And if you count, along with the four hundred and fifty years from Joshua to David, the forty years of the rule of Moses, and the other eighty years of Moses's life previous to the exodus of the Hebrews from Egypt, you will make up the sum in all of six hundred and ten years. But our chronology will run more correctly, if to the five hundred and twenty-three years and seven months till the death of David, you add the hundred and twenty years of Moses and the forty years of Solomon. For you will make up in all, down to the death of Solomon, six hundred and eighty-three years and seven months.
Hiram gave his daughter to Solomon about the time of the arrival of Menelaus in Phoenicia, after the capture of Troy, as is said by Menander of Pergamus, and Laetus in The Phoenicia. And after Solomon, Roboam his son reigned for seventeen years; and Abimelech the son of Sadoc was high priest. In his reign, the kingdom being divided,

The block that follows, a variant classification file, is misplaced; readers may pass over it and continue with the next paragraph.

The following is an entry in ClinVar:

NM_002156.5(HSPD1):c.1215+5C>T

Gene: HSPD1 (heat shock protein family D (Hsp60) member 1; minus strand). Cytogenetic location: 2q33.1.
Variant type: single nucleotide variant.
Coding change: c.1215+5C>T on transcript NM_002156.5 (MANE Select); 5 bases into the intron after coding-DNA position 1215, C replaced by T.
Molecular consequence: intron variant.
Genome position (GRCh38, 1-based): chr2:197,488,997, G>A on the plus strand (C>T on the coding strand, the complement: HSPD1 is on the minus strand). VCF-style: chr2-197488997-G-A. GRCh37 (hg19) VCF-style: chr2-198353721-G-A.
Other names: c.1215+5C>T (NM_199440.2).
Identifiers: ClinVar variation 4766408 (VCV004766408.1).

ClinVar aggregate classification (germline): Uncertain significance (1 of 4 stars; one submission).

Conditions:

After him Jehosaphat his son reigned twenty-five years. <"#P5278_1598331"> 252 In his reign prophesied Elias the Thesbite, and Michaeas the son of Jebla, and Abdias the son of Ananias. And in the time of Michaeas there was also the false prophet Zedekias, the son of Chonaan. These were followed by the reign of Joram the son of Jehosaphat, for eight years; during whose time prophesied Elias; and after Elias, Elisaeus the son of Saphat. In his reign the people in Samaria ate doves' dung and their own children. The period of Jehosaphat extends from the close of the third book of Kings to the fourth. And in the reign of Joram, Elias was translated, and Elisaeus the son of Saphat commenced prophesying, and prophesied for six years, being forty years old.